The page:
Aston Martin Racing's Jan Charouz blamed low downforce rather than a mechanical failure for his dramatic crash on the Mulsanne Straight during qualifying last night.
Charouz lost control of the No. 007 Aston Martin Racing LMP1 under braking for the second chicane, bounced off the barrier and then spun through the gravel trap.
"I wasn't doing a super-quick lap," Charouz told AUTOSPORT. "It was just like any other. I had my brake balance to the front, just to be safe. Everything was normal. Then, when I came to the second chicane, immediately when I touched the brake I locked up the rears. At that speed, with that level of downforce, you have no control over what happens next. I just waited for the impact and fortunately the tub didn't crack."
Despite the high-speed nature of the accident, the damage to #007 is repairable and it will start the race from eighth position tomorrow.
"The impact speed was 168mph. It was lucky because the first hit was on the corner of the car and it sort of bounced off, so I had a little bit more time to brake it down before I hit something else.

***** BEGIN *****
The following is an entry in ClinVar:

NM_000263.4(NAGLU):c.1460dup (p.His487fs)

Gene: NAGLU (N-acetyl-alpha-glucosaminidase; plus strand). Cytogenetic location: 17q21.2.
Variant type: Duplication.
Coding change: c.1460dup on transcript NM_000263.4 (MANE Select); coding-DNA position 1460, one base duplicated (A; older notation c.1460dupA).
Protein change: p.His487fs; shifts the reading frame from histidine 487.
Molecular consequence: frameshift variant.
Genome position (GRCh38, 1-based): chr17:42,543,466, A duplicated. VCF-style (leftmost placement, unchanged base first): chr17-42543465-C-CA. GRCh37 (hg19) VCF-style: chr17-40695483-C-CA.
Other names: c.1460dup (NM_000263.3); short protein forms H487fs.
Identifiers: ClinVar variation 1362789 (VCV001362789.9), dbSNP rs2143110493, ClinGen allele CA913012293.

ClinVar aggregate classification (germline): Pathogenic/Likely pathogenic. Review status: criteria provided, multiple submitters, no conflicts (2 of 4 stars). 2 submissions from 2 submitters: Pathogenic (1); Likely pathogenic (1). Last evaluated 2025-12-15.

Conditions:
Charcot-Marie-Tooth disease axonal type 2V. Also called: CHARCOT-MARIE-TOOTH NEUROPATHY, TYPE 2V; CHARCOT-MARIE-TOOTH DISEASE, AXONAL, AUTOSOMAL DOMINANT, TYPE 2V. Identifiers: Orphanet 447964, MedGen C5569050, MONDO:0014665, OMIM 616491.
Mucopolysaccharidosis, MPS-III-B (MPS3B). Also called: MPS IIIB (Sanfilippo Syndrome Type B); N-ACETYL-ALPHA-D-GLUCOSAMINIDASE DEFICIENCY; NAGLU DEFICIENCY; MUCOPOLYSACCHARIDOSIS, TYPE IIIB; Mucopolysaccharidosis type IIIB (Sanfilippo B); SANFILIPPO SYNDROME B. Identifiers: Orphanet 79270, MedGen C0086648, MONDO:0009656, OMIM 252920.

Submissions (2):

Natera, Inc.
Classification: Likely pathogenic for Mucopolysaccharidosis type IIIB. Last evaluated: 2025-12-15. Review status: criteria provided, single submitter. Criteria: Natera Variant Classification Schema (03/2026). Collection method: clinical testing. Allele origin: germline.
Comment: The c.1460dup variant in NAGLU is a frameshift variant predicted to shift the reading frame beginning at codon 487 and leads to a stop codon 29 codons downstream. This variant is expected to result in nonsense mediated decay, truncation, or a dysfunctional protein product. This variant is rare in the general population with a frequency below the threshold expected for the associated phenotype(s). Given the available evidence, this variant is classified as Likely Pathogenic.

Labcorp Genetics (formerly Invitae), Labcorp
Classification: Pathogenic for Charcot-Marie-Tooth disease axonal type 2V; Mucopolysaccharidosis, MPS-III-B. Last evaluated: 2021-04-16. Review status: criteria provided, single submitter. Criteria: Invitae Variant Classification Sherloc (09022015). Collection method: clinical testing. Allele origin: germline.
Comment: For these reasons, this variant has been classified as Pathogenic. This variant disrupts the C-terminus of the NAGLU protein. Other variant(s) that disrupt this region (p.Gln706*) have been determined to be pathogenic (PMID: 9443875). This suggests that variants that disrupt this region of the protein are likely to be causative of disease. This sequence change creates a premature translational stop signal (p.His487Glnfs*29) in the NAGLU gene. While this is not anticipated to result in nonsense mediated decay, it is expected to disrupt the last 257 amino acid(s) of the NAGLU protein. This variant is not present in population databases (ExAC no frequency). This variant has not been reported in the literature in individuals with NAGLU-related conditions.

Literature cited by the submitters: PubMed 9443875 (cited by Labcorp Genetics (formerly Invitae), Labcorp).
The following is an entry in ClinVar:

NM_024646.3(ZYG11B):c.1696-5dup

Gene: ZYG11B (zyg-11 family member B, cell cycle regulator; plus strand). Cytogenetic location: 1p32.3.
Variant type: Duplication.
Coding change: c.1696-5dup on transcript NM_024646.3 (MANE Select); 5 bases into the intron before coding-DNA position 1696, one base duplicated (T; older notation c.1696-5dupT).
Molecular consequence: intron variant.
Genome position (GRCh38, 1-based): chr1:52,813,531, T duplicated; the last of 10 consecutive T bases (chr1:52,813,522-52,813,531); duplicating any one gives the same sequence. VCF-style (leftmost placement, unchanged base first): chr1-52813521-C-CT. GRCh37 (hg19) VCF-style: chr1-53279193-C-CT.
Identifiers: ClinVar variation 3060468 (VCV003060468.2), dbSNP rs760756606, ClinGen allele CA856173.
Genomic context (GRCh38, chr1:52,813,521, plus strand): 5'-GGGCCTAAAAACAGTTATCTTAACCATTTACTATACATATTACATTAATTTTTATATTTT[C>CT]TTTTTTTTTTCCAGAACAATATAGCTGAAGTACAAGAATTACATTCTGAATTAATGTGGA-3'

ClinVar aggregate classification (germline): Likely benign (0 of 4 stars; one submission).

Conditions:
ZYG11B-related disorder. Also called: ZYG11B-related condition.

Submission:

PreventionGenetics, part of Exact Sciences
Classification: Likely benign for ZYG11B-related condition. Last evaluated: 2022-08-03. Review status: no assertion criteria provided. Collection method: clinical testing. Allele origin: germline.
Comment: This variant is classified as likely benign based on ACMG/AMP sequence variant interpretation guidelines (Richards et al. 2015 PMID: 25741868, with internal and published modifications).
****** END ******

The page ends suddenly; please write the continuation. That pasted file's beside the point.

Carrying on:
"I was just hoping not to take off, because that's what these cars do when they go sideways at that speed. I'm happy to be okay and that the car is fixable. The only thing I'm worried about is that what happened was so unpredictable, and it's the same thing that happened to Jos [Verstappen] at the test in Monza. So I guess we'll have to look into why it happened and how to prevent it from happening again."
Charouz ruled out the possibility of mechanical failure, but explained that the Aston Martins are having to run a very low-downforce configuration to make up some of the performance deficit to the faster diesels.
"I don't think something broke; it's just something inherent in the car when we're running low downforce. You hit the brakes hard and it just locks up."